In Contrast, Governor Bob Ehrlich Reached Agreement For Over $600 Million In Assistance For Marylanders Hit Hardest By An Electric Rate Increase, But A Lawsuit From O’Malley Killed The Deal.  “ Due to Baltimore City’s interference, more than one million Marylanders were saddled last week with an electric rate stabilization plan that includes far less assistance than the plan negotiated with Baltimore Gas & Electric and Constellation Energy in April and includes no concessions whatsoever from energy companies for working families. This unfortunate development resulted from the Baltimore City Administration’s lawsuit against the Public Service Commission, which had previously approved a plan that offered customers far more assistance…I introduced a plan that reflected our basic agreement and included $600 million in cash relief from Constellation Energy for working families to help offset the large rate increase resulting from the flawed 1999 deregulation law. The City’s lawsuit effectively voided these benefits and stuck working families with a plan that benefits energy companies more than customers.” (Governor Robert Ehrlich, Letter to Senate President Thomas V. Mike Miller and House Speaker Michael E. Busch, 6/5/06)Ø      CONSUMER ADVOCATES NOT APPOINTED TO THE PUBLIC SERVICE COMMISSION

THEN – Candidate O’Malley Promised to Replace the Public Service Commission With Advocates For Consumers.  “Replace PSC Members: Install Advocate for Consumers in Negotiations. O’Malley will support measures that will immediately get new, independent, competent regulators on the job – replacing the existing industry-dominated PSC.”  (O’Malley Campaign Web site,, accessed May 28, 2007)

  • Candidate O’Malley Accused PSC Of Not Doing Enough To Shield Consumers From Rate Increases.  “Baltimore Mayor Martin O’Malley, a Democratic candidate for governor, yesterday called for commission Chairman Kenneth D. Schisler to resign, saying he and other Ehrlich appointees aren’t doing enough to shield consumers from the rate increases.” (Andrew Green, “Former industry leaders regulating state utilities,” Baltimore Sun, 3/14/06)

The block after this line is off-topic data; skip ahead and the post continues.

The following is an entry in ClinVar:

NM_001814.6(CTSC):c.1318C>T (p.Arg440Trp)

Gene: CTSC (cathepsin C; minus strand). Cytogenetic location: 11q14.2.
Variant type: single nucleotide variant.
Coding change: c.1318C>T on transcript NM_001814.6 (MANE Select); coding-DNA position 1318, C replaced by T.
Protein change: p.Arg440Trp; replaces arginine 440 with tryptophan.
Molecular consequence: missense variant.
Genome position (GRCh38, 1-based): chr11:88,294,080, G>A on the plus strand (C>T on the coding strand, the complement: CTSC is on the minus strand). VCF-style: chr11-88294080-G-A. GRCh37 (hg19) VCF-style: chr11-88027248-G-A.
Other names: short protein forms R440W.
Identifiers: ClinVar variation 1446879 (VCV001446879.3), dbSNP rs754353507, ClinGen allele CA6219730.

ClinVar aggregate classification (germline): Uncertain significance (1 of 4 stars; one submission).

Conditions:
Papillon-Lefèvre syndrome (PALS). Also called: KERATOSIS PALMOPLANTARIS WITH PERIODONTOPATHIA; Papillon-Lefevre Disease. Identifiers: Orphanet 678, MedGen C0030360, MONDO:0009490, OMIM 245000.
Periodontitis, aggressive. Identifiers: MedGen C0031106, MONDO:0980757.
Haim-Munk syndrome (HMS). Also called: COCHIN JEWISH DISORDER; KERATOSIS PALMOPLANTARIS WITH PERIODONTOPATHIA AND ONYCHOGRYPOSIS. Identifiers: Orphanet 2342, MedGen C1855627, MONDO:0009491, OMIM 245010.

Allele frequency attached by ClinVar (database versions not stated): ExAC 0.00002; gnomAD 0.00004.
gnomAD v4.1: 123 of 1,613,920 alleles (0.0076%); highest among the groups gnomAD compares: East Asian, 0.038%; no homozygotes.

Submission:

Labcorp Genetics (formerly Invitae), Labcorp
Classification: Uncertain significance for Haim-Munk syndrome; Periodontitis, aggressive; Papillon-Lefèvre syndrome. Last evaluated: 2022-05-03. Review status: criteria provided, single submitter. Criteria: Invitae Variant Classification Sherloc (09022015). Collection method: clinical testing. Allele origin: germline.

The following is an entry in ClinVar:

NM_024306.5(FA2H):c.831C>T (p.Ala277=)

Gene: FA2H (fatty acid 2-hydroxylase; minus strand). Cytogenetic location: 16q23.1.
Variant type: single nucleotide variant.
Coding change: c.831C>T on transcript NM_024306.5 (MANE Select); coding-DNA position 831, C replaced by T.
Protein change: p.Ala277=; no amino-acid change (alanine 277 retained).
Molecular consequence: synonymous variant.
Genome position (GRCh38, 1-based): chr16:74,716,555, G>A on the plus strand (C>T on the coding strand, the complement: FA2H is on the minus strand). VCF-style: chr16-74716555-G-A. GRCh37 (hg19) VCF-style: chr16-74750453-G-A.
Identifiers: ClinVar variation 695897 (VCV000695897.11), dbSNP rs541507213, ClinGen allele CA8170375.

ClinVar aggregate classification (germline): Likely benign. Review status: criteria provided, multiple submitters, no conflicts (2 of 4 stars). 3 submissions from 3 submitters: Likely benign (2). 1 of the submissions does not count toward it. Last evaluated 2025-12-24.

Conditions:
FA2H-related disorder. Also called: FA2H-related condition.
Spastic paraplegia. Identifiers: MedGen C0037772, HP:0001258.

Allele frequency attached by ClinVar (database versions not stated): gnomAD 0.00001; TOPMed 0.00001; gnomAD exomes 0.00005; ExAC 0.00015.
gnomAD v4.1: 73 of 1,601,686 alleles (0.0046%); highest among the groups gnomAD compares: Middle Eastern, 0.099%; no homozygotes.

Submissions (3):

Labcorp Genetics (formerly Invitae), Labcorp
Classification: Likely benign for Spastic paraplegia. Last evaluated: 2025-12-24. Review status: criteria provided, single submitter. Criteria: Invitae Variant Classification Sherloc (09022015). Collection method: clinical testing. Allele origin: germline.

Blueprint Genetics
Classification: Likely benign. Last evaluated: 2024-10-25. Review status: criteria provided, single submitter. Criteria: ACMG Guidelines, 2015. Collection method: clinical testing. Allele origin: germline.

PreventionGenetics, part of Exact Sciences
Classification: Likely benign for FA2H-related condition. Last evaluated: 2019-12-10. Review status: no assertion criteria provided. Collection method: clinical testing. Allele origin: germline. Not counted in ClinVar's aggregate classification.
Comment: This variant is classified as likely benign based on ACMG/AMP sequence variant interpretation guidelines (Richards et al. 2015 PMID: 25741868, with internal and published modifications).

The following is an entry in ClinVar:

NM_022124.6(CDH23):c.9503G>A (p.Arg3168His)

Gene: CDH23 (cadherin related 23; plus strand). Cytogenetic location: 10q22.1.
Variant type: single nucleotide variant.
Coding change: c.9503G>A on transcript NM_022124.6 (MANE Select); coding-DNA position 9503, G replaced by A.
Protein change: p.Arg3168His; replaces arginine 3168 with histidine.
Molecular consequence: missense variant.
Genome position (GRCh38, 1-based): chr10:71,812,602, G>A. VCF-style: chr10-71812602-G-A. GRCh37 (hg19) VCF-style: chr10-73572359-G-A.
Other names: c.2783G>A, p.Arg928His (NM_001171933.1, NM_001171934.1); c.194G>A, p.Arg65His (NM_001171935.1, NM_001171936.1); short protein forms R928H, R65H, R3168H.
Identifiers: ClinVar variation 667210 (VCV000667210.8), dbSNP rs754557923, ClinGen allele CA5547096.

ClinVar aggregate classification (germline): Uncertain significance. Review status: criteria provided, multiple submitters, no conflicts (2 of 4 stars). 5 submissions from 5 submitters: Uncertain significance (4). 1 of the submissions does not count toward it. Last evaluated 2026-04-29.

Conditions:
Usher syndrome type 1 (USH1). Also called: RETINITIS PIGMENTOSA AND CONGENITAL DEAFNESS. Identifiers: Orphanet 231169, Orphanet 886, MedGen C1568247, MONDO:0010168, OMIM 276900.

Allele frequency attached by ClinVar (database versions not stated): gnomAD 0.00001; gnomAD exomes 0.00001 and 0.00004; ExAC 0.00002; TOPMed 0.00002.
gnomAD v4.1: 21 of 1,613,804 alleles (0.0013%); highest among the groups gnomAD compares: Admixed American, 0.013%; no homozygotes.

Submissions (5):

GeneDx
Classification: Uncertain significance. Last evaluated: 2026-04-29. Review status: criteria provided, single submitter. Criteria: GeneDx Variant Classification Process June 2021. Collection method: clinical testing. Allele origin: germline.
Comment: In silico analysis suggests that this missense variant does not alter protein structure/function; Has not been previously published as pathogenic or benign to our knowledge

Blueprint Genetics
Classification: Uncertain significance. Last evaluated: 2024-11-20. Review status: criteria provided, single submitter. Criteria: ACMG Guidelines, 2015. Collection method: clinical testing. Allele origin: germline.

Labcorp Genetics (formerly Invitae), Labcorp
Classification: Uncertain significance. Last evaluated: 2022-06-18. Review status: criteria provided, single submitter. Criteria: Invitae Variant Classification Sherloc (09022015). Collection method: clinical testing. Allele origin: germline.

NOW – Governor O’Malley Appointed Public Service Commissioners With No History of Consumer Activism.  “(Governor O’Malley) named two commissioners (to fill vacant slots) who lack a history of zealous consumer activism.”  (Barry Rascovar, “O’Malley’s reality check: Power has limits,” The Gazette, 2/23/07)

  • New Chairman Has No Background in Utility Regulation.  “O’Malley’s choice for PSC chairman, Steve Larsen, has no background in utility regulation, which mocks the governor’s pledge to select commissioners with expertise in this arcane and complex field.”  (Barry Rascovar, “O’Malley’s reality check: Power has limits,” The Gazette, 2/23/07)
  • Former Commissioner Who Approved The Failed 1999 Deregulation Plan Added To PSC.  “(Governor O’Malley’s) other ‘new’ commissioner, Suzanne Brogan, is actually a retread and was one of the members who approved electric rate deregulation in 1999 — a move O’Malley and other Democrats loudly denounced as anti-consumer.”  (Barry Rascovar, “O’Malley’s reality check: Power has limits,” The Gazette, 2/23/07)
  • Constellation Energy Executive Re-Appointed To PSC.  “To top off his PSC moves, (Governor O’Malley) reappointed Harold Williams to another five-year term, even though he worked nearly 20 years for the Evil Empire of state utilities, Constellation Energy.”  (Barry Rascovar, “O’Malley’s reality check: Power has limits,” The Gazette, 2/23/07)